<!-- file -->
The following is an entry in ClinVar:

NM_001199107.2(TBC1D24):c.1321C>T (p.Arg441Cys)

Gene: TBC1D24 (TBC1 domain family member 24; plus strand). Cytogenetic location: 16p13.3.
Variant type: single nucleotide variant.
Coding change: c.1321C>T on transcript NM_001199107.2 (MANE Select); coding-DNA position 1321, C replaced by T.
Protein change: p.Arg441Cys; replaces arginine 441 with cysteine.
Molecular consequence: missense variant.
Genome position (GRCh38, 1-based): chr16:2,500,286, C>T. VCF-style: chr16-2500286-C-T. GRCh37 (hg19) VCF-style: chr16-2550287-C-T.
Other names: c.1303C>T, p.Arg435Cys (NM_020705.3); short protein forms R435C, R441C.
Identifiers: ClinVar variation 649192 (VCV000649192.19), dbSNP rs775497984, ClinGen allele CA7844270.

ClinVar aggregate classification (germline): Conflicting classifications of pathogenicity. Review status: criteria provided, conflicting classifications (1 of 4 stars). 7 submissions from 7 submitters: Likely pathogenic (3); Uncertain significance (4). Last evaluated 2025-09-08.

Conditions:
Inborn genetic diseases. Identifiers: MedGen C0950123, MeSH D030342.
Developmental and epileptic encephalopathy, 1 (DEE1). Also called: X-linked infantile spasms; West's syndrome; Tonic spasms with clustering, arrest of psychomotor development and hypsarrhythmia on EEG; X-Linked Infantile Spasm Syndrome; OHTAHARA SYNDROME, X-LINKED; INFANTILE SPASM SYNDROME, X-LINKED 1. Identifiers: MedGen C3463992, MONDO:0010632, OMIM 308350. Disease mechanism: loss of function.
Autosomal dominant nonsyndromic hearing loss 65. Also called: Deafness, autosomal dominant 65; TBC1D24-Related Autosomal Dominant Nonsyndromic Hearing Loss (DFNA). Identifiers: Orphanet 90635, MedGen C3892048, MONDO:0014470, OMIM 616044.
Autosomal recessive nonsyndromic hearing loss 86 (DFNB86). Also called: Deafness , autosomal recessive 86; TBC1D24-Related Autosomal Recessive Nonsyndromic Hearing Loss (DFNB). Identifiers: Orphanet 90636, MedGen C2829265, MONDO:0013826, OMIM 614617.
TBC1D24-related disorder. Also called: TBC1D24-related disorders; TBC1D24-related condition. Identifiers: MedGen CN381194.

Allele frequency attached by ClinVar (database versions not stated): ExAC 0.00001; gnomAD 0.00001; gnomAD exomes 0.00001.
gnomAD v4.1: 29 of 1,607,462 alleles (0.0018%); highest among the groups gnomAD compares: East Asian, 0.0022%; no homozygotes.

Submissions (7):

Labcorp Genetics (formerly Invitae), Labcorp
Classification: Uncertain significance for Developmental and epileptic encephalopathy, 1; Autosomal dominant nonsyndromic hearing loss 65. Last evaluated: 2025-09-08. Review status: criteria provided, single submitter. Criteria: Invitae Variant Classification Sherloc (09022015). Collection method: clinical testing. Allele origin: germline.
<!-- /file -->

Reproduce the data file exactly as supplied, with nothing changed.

The following is an entry in ClinVar:

NM_001199107.2(TBC1D24):c.1321C>T (p.Arg441Cys)

Gene: TBC1D24 (TBC1 domain family member 24; plus strand). Cytogenetic location: 16p13.3.
Variant type: single nucleotide variant.
Coding change: c.1321C>T on transcript NM_001199107.2 (MANE Select); coding-DNA position 1321, C replaced by T.
Protein change: p.Arg441Cys; replaces arginine 441 with cysteine.
Molecular consequence: missense variant.
Genome position (GRCh38, 1-based): chr16:2,500,286, C>T. VCF-style: chr16-2500286-C-T. GRCh37 (hg19) VCF-style: chr16-2550287-C-T.
Other names: c.1303C>T, p.Arg435Cys (NM_020705.3); short protein forms R435C, R441C.
Identifiers: ClinVar variation 649192 (VCV000649192.19), dbSNP rs775497984, ClinGen allele CA7844270.

ClinVar aggregate classification (germline): Conflicting classifications of pathogenicity. Review status: criteria provided, conflicting classifications (1 of 4 stars). 7 submissions from 7 submitters: Likely pathogenic (3); Uncertain significance (4). Last evaluated 2025-09-08.

Conditions:
Inborn genetic diseases. Identifiers: MedGen C0950123, MeSH D030342.
Developmental and epileptic encephalopathy, 1 (DEE1). Also called: X-linked infantile spasms; West's syndrome; Tonic spasms with clustering, arrest of psychomotor development and hypsarrhythmia on EEG; X-Linked Infantile Spasm Syndrome; OHTAHARA SYNDROME, X-LINKED; INFANTILE SPASM SYNDROME, X-LINKED 1. Identifiers: MedGen C3463992, MONDO:0010632, OMIM 308350. Disease mechanism: loss of function.
Autosomal dominant nonsyndromic hearing loss 65. Also called: Deafness, autosomal dominant 65; TBC1D24-Related Autosomal Dominant Nonsyndromic Hearing Loss (DFNA). Identifiers: Orphanet 90635, MedGen C3892048, MONDO:0014470, OMIM 616044.
Autosomal recessive nonsyndromic hearing loss 86 (DFNB86). Also called: Deafness , autosomal recessive 86; TBC1D24-Related Autosomal Recessive Nonsyndromic Hearing Loss (DFNB). Identifiers: Orphanet 90636, MedGen C2829265, MONDO:0013826, OMIM 614617.
TBC1D24-related disorder. Also called: TBC1D24-related disorders; TBC1D24-related condition. Identifiers: MedGen CN381194.

Allele frequency attached by ClinVar (database versions not stated): ExAC 0.00001; gnomAD 0.00001; gnomAD exomes 0.00001.
gnomAD v4.1: 29 of 1,607,462 alleles (0.0018%); highest among the groups gnomAD compares: East Asian, 0.0022%; no homozygotes.

Submissions (7):

Labcorp Genetics (formerly Invitae), Labcorp
Classification: Uncertain significance for Developmental and epileptic encephalopathy, 1; Autosomal dominant nonsyndromic hearing loss 65. Last evaluated: 2025-09-08. Review status: criteria provided, single submitter. Criteria: Invitae Variant Classification Sherloc (09022015). Collection method: clinical testing. Allele origin: germline.